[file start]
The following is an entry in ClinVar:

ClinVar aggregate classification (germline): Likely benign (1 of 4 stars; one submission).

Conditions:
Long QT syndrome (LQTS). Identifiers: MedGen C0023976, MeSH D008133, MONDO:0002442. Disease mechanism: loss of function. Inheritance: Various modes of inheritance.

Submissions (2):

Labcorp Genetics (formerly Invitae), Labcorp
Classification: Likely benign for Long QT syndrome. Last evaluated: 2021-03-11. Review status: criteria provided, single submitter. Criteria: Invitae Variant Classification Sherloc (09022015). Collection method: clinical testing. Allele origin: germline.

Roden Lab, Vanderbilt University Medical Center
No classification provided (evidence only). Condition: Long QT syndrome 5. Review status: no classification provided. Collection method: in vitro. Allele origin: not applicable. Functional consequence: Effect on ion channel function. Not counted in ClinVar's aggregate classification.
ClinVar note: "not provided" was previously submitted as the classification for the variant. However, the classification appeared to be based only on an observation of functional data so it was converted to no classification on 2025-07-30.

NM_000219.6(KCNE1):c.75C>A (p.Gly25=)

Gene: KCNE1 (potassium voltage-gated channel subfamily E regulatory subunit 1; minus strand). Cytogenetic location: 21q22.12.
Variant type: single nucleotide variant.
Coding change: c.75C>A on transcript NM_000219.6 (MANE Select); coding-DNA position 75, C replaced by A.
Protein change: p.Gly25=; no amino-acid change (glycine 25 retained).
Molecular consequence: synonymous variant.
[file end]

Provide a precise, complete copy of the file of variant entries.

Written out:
The following is an entry in ClinVar:

ClinVar aggregate classification (germline): Likely benign (1 of 4 stars; one submission).

Conditions:
Long QT syndrome (LQTS). Identifiers: MedGen C0023976, MeSH D008133, MONDO:0002442. Disease mechanism: loss of function. Inheritance: Various modes of inheritance.

Submissions (2):

Labcorp Genetics (formerly Invitae), Labcorp
Classification: Likely benign for Long QT syndrome. Last evaluated: 2021-03-11. Review status: criteria provided, single submitter. Criteria: Invitae Variant Classification Sherloc (09022015). Collection method: clinical testing. Allele origin: germline.

Roden Lab, Vanderbilt University Medical Center
No classification provided (evidence only). Condition: Long QT syndrome 5. Review status: no classification provided. Collection method: in vitro. Allele origin: not applicable. Functional consequence: Effect on ion channel function. Not counted in ClinVar's aggregate classification.
ClinVar note: "not provided" was previously submitted as the classification for the variant. However, the classification appeared to be based only on an observation of functional data so it was converted to no classification on 2025-07-30.

NM_000219.6(KCNE1):c.75C>A (p.Gly25=)

Gene: KCNE1 (potassium voltage-gated channel subfamily E regulatory subunit 1; minus strand). Cytogenetic location: 21q22.12.
Variant type: single nucleotide variant.
Coding change: c.75C>A on transcript NM_000219.6 (MANE Select); coding-DNA position 75, C replaced by A.
Protein change: p.Gly25=; no amino-acid change (glycine 25 retained).
Molecular consequence: synonymous variant.